Is worrying an ongoing part of your life? If you knew everything would be okay, would you be able to stop worrying? Good question that begs exploration.
Do you need anxiety treatment?
If anxiety is a chronic background noise in your life, why wouldn’t you get help?
And panic attacks are a signal that you need treatment.
And if your anxiety is somewhere in between these two points on the “anxiety continuum,” you can benefit from anxiety treatment. If you’re worrying about the future of the planet or whether your future child will get into a top-tier school, treatment will help.
Working to improve the state of the world, through donating money and volunteering to causes you believe in is not a problem in the least. Worrying, instead of taking action, is the problem. If you tend to think the worst in a given situation, anxiety is stealing the pleasure from your life, because you’re not thinking properly. Your thinking should help you enjoy your life, not tie you in knots!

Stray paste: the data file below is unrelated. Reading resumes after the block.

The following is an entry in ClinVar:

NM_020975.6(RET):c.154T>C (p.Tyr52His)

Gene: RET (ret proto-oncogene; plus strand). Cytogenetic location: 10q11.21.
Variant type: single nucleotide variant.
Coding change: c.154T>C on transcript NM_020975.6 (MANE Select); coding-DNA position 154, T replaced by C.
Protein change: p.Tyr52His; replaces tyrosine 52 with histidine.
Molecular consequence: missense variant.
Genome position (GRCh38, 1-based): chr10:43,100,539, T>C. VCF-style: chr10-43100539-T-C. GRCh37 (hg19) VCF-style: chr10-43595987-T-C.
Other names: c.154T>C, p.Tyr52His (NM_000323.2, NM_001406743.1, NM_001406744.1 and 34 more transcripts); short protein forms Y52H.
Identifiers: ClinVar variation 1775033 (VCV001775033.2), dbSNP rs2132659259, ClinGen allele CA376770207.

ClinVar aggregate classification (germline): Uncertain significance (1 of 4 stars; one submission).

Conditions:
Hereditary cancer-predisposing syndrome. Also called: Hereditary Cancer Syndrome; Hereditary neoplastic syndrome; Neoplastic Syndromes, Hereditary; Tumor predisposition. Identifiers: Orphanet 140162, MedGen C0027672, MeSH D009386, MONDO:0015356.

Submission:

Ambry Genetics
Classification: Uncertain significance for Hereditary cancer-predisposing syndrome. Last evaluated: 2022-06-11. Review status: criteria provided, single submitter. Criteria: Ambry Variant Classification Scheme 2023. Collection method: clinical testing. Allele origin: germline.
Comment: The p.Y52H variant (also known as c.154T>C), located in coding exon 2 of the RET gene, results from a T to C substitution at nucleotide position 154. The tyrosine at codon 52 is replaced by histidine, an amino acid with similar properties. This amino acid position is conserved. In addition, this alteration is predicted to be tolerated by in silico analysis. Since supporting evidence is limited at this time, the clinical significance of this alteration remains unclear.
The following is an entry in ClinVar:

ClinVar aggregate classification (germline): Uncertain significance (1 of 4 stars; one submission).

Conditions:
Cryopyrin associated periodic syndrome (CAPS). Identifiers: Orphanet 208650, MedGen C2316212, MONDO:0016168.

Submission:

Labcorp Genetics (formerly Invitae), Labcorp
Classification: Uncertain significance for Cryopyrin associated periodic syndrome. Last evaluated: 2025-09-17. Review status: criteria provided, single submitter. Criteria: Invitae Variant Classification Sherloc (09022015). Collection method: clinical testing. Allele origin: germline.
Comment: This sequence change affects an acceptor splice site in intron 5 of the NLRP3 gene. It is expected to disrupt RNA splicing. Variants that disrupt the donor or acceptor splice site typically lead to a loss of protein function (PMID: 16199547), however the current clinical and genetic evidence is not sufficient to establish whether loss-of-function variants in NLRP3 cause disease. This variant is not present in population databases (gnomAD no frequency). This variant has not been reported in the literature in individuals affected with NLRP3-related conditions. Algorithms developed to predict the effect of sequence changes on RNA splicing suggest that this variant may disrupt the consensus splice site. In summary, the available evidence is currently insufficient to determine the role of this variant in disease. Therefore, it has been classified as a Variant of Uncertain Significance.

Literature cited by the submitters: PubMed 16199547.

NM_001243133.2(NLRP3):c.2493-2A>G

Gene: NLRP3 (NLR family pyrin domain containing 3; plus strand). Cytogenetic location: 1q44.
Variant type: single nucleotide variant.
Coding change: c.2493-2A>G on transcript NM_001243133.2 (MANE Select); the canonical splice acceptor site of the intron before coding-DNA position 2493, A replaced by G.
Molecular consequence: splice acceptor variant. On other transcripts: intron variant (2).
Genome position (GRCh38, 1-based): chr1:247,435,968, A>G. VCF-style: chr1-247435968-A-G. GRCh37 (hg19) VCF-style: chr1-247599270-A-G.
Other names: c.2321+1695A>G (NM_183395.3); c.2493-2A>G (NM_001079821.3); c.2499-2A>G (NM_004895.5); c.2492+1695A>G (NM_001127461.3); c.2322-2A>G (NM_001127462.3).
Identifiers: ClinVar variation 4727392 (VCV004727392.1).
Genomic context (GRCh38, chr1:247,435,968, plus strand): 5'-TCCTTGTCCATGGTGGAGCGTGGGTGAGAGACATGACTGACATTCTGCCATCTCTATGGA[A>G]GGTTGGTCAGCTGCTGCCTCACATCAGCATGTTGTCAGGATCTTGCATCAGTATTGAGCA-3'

If some variation on these themes fits you, treatment can help!
What I do to help
I establish a warm, accepting environment for you to feel comfortable and not judged, as we explore the root causes of your anxiety.
I’ll help you understand the origins of your anxiety and how to calm yourself. You’ll learn to see the first signs of your anxiety, so you can begin to short circuit it, learn your own specific anxiety “work-arounds,” and think your way to a calm and effective mental state.
My approach is geared to you, and how you reached this point in life. We deal with your past as it relates to your present-day life, which helps you build a more satisfying life today and moving forward.
Compassion without a theoretical structure has no lasting impact. Feels good, but the progress is severely limited.
Theory without the heart of compassion raises your anxiety, because it’s a cold stance. That’s the stereotypical “Yes….” and “How did that make you feel?” that you can do yourself with your mirror! It’s not relating and it’s just not helpful.